The atheist movement seems to be losing ground as its adherents grow in number.  I propose that this will continue until everybody who counts has no supernatural beliefs, and atheism as a movement is dead.

Here's why.  How many of you grew up religious?  (You may put your hand down.)  How many grew up in a culture saturated with religion?  How many, listening to adult conversation, remember on a first meeting "So what church do you go to?"  I suspect quite a few.

Do you still live in that culture?  If so, you probably feel very much in the minority there in your red state. You have in mind how you will answer, and you may use that plan several times a week.  

But if you live in a secular culture, surrounded by people to whom religion is an afterthought, if that, it's different.  How long do you go without hearing any of the religion words: church, god, believe, pray, jesus, heaven, and the like?  Quite a while?  How often do you hear atheist, agnostic, unbeliever, unchurched? Rarely?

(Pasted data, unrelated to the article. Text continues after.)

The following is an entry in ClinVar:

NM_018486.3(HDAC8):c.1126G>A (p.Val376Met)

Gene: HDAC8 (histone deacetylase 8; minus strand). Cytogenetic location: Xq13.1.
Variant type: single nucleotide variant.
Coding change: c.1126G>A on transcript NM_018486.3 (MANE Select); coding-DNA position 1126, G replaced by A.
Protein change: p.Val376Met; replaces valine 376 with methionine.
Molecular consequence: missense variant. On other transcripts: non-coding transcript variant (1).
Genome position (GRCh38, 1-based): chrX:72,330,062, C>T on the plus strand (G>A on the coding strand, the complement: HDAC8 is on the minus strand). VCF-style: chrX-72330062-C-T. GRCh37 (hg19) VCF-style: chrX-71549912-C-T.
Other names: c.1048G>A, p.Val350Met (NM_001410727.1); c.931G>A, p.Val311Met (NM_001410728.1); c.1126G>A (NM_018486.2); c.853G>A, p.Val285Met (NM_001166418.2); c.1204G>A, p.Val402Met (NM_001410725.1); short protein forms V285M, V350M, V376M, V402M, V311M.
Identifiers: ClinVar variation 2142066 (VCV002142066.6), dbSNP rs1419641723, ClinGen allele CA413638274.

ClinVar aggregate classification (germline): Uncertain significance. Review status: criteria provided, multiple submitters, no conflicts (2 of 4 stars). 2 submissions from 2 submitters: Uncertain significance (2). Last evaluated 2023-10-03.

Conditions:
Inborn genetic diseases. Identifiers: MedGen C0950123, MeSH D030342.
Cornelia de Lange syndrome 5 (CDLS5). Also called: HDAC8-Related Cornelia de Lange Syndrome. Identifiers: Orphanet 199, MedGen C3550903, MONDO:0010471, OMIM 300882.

Now picture a culture in which most church buildings have become bingo parlors, or bars, vacant lots, or Walmarts.  How important is being an atheist now?  What do you teach your children about religion?  

How often are they asked about their supernatural beliefs?  My guess is if they are, it's in relation to the newest imitation Harry Potter series. 

So atheism as a movement is dead.  That doesn't mean nobody's a non-believer.  Quite the contrary; almost nobody worships any more.  

We won.  Somebody pick up the ball and we'll go home.

A better world?  I would think so.  

Your thoughts?

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Comment by Michael Penn on January 16, 2017 at 7:17am

A co-worker told me one time that I was spiritual. It's hard to know what she meant by that because she believes she is being guided in life by her dead husband. Some religious organizations claim we cannot see god because "god is a spirit." I see a partial truth there because I don't see spirits. I have understanding of certain things but I am not spiritual. I have no spirit or soul, or any other such invisible parts that religion wants to bestow on you to make you "higher than an animal." I understand that the part of me that travels in dreams and does impossible things is all from my brain. That is why sleeping and waking experiences are greatly different. I am the soul. I do not have or possess one.